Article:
Thursday, December 04, 2008

Another reason to homeschool - to teach your children to be honest

Today I came across a couple articles about the youth today being dishonest.

Joanne Jacobs in Professors vs. cheaters writes:

Universities Wimp Out on Fighting Cheaters writes Greg Forster on Pajamas Media. Software makes it easy to catch plagiarists, he says. But the instructor is all alone in deciding what to do about it.

Dr. Helen has a long post which asks Are teens more ethically-challenged now than in the past? One of her key points is

Unethical behavior is often overlooked in our society today--there are few consequences for acts of lying, cheating or even stealing.

The average child in public school spends six to seven hours a day in class. Additionally there is the travel time to and from school, the lunch break, and all the homework afterwards. Public schools have a huge influence on children. Currently in the United States many public schools do very little to teach or enforce honestly. Children routinely cheat, and there are few consequences.

At one end of the spectrum are children will be honest almost no matter what. At the other end are children who will try to game the system, to get away with something. In the middle are a large group of children who are still forming their moral compass. If they see little down side to lying or cheating, they'll give it a try. (This kind of socialization is one reason some parents will homeschool their children.)

In the battle to teach children ethics and morals parents with children in public schools are fighting with one hand behind their back. They can win the battle, but they are handicapped. They are often doing damage control. Parents have to repair damage.

Our daughters do get exposure to the evils in the world, but it is low enough doses that they are still shocked by it. They are getting something like 90% positive input from us on the importance of being honest, hard working, moral, and so on. So the 10% negative has little impact.

Homeschooling allows parents to be very effective in the battle for their child's character.

(Update I - 5 Dec 08)

The Headmistress has some good thoughts on this issue. In Ethics Crisis in Nation's Youth she explores one of the reasons for the lack of honesty and integrity:

In A Long Obedience in the Same Direction, Eugene Peterson writes that our culture has imbibed the harmful "assumption that anything worthwhile can be acquired at once. We assume that if something can be done at all, it can be done quickly and efficiently. Our attention spans have been conditioned by thirty-second commercials.

As they say, read the whole post.

Technorati tags: homeschooling, homeschool, home school, home education, parenting, children, education


Sebastian said...

I do interviews for a college with a strict honor concept. This is a well advertised and integral part of this school. Yet I've been surprised to interview students who are applying who confess that they would find it hard to follow an honor concept, especially if it involved confronting or turning in someone they knew.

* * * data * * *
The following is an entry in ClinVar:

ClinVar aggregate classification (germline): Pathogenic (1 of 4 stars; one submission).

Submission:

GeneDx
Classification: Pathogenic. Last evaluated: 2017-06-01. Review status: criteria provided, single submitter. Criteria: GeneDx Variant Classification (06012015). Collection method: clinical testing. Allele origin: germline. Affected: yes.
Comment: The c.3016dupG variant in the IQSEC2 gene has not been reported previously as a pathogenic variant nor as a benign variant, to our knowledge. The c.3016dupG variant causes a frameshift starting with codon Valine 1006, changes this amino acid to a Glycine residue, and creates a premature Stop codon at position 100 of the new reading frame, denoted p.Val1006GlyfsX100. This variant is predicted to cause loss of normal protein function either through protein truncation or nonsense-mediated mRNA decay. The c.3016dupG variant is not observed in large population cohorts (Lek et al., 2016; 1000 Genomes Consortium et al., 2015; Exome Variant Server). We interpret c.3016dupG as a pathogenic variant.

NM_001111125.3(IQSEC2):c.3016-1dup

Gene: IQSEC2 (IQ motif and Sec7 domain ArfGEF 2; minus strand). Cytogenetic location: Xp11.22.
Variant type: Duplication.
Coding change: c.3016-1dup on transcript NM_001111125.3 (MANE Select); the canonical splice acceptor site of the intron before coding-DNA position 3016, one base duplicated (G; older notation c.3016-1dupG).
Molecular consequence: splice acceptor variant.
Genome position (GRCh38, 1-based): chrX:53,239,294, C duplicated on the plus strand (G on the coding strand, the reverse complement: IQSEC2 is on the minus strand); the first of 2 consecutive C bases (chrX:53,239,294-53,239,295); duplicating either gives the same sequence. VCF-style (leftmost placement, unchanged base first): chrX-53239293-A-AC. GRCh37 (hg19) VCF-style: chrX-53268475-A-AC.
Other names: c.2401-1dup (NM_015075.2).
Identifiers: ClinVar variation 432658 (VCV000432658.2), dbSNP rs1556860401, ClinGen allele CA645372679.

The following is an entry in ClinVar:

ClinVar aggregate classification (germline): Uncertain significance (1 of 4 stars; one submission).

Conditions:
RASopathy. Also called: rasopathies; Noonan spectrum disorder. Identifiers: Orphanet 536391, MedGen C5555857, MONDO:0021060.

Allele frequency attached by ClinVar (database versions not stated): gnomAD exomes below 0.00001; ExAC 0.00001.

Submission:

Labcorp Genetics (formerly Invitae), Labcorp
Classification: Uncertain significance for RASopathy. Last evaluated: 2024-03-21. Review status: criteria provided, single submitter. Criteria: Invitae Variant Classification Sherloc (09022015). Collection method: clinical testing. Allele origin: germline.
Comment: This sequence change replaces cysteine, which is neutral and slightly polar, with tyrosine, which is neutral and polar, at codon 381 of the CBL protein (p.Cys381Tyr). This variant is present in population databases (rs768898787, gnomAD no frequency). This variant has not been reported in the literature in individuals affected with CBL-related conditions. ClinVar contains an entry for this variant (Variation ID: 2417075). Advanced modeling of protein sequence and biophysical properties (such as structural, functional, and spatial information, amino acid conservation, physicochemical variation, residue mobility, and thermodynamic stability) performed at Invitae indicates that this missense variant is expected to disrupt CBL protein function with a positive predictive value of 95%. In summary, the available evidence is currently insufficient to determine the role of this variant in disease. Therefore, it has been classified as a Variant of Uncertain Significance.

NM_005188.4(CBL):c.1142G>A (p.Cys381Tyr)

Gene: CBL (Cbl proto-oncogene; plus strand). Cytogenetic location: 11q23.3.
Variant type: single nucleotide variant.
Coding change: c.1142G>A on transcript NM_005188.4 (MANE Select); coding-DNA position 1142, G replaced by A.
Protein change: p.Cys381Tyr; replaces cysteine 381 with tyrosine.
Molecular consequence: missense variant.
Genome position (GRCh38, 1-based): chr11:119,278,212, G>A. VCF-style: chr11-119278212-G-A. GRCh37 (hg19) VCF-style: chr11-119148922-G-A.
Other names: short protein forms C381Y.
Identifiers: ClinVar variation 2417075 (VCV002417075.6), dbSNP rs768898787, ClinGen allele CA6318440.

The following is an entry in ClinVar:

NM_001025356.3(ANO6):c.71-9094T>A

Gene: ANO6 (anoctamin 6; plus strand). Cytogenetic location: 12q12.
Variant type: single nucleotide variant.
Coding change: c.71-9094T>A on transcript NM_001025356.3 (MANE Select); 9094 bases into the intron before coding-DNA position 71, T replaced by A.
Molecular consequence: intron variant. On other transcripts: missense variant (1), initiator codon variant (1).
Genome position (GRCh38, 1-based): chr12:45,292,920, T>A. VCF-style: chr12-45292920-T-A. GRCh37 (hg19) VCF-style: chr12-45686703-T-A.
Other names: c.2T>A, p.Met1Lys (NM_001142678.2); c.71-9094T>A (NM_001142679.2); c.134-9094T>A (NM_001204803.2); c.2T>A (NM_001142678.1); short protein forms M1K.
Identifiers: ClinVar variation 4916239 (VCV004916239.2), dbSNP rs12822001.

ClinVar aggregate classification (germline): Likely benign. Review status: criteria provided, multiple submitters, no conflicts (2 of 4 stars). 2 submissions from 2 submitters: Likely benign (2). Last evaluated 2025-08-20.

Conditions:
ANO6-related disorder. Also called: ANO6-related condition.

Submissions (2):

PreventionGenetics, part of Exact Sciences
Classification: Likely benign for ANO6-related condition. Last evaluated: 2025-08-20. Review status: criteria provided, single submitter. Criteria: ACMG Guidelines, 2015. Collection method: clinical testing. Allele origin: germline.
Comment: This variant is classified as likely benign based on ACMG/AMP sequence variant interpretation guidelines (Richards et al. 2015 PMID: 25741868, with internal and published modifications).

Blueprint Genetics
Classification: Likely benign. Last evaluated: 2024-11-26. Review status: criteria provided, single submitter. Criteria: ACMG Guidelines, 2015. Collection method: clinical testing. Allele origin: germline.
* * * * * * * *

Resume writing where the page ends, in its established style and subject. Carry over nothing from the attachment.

Have you followed the saga of the instructor from the Texas A&M school who resigned when the school wouldn't back him up for failing six plagarists?

Henry Cate said...

The story sounds vaguely familar. Was this recent? Do you have a link to a news article?

Marni said...

Sometime while I was in high school, I remember my brother talking about all the things he had learned in school, one being "how to cheat."

Anonymous said...

It seems that there is a much bigger payoff for cheating in schools than the potential risk.

The push for performance creates an environment where cheating relieves the stress of having to live up to someone else's constant expectations to do things that don't have any obvious or immediate payoff. The payoff is the kudos for getting a good grade, or more commonly, avoiding the negative attention of having done poorly on an assignment/test or not having done it at all. In other words, cheating is a way to make life easier.

Unfortunately, the solution of the schools is to punish cheaters when they can. But that doesn't work in teaching morals, because it teaches kids that cheating is OK so long as you don't get caught. It's getting caught that brings about punishment, not the cheating itself.

Take away the need for kids to cheat, and they won't. Take away the pay off for cheating, and they won't. That's why homeschool kids don't cheat - they don't have a reason to.

The moral side of cheating isn't an issue in school, because it hurts nobody, and the person cheating loses nothing. When there's no payoff for cheating, then it becomes a moral issue, and a personal decision, rather than a coping mechanism.

Two different reasons for cheating, and should be handled and discussed differently.

Henry Cate said...

Marni, I think a good lesson to learn is how other people cheat. It is an eye opening moment. We should not cheat, but knowing how other people do, helps us to be more cautious.